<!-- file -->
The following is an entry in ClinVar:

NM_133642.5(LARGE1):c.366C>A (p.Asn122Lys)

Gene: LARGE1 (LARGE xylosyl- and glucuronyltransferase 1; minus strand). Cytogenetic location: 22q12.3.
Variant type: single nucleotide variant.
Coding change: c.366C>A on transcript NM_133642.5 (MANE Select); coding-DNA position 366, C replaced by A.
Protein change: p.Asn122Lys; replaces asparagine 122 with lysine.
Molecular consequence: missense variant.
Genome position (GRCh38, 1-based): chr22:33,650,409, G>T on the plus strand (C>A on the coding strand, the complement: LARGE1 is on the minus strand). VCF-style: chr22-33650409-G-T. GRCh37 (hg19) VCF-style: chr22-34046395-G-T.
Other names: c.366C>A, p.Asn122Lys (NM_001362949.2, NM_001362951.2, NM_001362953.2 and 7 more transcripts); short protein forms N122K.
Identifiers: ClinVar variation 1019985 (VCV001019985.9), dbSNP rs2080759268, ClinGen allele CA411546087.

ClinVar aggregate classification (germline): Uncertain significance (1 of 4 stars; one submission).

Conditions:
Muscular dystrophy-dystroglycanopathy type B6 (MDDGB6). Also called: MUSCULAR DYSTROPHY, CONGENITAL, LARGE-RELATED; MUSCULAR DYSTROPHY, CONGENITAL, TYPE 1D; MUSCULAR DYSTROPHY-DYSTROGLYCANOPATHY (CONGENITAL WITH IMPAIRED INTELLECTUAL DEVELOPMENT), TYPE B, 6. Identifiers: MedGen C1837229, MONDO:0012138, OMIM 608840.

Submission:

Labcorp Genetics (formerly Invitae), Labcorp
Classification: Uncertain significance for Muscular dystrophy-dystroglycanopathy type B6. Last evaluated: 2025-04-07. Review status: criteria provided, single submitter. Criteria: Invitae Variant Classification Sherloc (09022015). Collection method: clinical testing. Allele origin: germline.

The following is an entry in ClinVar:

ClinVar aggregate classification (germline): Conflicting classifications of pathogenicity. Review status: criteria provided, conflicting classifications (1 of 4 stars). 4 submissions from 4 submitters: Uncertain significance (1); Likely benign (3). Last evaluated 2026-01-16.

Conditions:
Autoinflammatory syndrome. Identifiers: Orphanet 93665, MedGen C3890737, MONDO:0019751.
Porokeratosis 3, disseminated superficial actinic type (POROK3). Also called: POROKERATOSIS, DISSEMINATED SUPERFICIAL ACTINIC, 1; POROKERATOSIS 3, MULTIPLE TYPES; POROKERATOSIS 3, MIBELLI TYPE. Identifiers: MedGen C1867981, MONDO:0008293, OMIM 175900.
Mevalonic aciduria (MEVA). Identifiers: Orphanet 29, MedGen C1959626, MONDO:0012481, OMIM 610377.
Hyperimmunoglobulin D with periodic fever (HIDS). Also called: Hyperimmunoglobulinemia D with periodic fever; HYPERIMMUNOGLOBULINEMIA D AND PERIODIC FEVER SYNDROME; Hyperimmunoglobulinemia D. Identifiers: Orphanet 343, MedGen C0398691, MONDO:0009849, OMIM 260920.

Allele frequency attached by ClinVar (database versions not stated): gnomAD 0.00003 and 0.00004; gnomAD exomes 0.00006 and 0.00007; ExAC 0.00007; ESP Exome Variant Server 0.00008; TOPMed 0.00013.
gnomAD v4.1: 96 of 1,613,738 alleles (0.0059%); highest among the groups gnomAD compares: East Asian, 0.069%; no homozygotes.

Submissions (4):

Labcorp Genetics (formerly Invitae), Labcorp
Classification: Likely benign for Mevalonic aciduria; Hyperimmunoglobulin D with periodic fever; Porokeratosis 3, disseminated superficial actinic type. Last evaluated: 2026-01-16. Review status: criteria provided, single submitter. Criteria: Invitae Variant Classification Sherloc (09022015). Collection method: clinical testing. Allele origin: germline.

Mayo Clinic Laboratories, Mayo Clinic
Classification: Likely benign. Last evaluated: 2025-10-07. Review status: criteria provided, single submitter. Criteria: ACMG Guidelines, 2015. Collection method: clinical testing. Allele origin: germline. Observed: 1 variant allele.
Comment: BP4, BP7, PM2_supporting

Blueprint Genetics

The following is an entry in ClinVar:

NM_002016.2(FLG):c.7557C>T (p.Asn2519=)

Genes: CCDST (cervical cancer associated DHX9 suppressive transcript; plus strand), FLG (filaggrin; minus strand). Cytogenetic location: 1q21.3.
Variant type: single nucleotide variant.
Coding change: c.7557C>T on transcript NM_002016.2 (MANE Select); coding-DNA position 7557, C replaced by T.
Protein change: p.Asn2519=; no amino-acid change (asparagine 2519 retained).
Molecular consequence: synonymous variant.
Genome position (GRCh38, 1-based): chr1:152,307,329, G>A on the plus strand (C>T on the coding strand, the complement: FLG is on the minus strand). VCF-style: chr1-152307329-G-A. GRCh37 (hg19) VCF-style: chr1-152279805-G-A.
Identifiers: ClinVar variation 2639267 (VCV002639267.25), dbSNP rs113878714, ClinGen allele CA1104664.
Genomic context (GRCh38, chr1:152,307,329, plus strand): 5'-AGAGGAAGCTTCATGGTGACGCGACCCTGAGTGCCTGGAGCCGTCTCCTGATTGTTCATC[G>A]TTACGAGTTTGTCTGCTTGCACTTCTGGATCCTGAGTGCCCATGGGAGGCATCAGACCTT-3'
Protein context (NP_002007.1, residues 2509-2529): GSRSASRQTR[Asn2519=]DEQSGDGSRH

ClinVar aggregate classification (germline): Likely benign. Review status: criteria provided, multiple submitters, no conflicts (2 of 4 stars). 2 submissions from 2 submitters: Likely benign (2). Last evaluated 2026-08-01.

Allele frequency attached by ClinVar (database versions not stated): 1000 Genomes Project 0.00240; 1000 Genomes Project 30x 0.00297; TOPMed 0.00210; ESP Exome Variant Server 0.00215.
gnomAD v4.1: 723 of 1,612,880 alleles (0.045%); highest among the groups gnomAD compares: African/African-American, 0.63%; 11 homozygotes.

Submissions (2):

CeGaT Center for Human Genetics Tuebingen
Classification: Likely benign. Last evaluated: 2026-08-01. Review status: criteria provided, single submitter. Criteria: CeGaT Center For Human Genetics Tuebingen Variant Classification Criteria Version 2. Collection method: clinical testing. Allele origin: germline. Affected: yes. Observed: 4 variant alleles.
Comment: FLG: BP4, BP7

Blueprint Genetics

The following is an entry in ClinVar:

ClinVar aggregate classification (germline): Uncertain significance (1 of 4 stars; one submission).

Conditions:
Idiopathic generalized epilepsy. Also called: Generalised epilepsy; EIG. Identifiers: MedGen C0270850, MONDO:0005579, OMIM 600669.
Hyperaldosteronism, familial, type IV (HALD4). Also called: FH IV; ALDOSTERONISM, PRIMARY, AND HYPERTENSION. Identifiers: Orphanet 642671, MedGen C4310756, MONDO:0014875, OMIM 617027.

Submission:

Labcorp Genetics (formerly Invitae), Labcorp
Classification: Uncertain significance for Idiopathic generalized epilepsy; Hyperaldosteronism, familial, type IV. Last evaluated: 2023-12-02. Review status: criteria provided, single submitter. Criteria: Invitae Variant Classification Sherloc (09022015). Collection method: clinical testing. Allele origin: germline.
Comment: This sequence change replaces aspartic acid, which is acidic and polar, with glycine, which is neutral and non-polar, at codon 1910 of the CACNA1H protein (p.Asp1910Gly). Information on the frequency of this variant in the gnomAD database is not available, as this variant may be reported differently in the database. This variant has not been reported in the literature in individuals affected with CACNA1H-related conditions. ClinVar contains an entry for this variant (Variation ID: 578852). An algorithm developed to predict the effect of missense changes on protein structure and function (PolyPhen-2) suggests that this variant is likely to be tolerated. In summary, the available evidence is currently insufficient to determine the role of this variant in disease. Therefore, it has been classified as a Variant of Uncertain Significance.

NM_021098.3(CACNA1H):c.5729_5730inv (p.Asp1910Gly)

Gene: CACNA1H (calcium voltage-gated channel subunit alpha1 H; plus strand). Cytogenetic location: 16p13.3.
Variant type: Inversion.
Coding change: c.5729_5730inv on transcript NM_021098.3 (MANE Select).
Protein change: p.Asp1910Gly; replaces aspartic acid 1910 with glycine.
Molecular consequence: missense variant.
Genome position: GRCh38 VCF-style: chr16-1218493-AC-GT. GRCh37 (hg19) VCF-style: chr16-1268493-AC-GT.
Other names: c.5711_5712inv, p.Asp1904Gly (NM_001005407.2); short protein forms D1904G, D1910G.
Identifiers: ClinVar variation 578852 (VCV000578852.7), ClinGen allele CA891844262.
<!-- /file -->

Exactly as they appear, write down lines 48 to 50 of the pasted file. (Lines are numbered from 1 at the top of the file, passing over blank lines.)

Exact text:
CeGaT Center for Human Genetics Tuebingen
Classification: Likely benign. Last evaluated: 2026-08-01. Review status: criteria provided, single submitter. Criteria: CeGaT Center For Human Genetics Tuebingen Variant Classification Criteria Version 2. Collection method: clinical testing. Allele origin: germline. Affected: yes. Observed: 4 variant alleles.
Comment: FLG: BP4, BP7